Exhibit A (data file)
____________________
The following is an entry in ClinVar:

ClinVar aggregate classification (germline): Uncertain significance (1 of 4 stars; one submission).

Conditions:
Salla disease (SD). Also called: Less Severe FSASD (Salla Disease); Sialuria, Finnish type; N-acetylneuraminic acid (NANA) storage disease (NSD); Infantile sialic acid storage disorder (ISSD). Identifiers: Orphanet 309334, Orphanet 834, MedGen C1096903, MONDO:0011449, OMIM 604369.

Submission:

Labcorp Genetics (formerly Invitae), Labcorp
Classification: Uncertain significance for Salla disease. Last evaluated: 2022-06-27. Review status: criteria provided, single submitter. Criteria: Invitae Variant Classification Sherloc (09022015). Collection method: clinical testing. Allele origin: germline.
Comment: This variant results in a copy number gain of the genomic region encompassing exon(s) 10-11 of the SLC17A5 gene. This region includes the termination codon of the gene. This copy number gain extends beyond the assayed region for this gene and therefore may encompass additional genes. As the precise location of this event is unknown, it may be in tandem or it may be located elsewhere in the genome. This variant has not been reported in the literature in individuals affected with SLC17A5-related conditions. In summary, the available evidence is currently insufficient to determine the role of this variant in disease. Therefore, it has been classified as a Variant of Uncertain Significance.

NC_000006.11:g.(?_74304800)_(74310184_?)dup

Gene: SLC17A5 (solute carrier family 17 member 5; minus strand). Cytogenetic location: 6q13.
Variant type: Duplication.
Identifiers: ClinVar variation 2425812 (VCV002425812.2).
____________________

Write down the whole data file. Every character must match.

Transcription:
The following is an entry in ClinVar:

ClinVar aggregate classification (germline): Uncertain significance (1 of 4 stars; one submission).

Conditions:
Salla disease (SD). Also called: Less Severe FSASD (Salla Disease); Sialuria, Finnish type; N-acetylneuraminic acid (NANA) storage disease (NSD); Infantile sialic acid storage disorder (ISSD). Identifiers: Orphanet 309334, Orphanet 834, MedGen C1096903, MONDO:0011449, OMIM 604369.

Submission:

Labcorp Genetics (formerly Invitae), Labcorp
Classification: Uncertain significance for Salla disease. Last evaluated: 2022-06-27. Review status: criteria provided, single submitter. Criteria: Invitae Variant Classification Sherloc (09022015). Collection method: clinical testing. Allele origin: germline.
Comment: This variant results in a copy number gain of the genomic region encompassing exon(s) 10-11 of the SLC17A5 gene. This region includes the termination codon of the gene. This copy number gain extends beyond the assayed region for this gene and therefore may encompass additional genes. As the precise location of this event is unknown, it may be in tandem or it may be located elsewhere in the genome. This variant has not been reported in the literature in individuals affected with SLC17A5-related conditions. In summary, the available evidence is currently insufficient to determine the role of this variant in disease. Therefore, it has been classified as a Variant of Uncertain Significance.

NC_000006.11:g.(?_74304800)_(74310184_?)dup

Gene: SLC17A5 (solute carrier family 17 member 5; minus strand). Cytogenetic location: 6q13.
Variant type: Duplication.
Identifiers: ClinVar variation 2425812 (VCV002425812.2).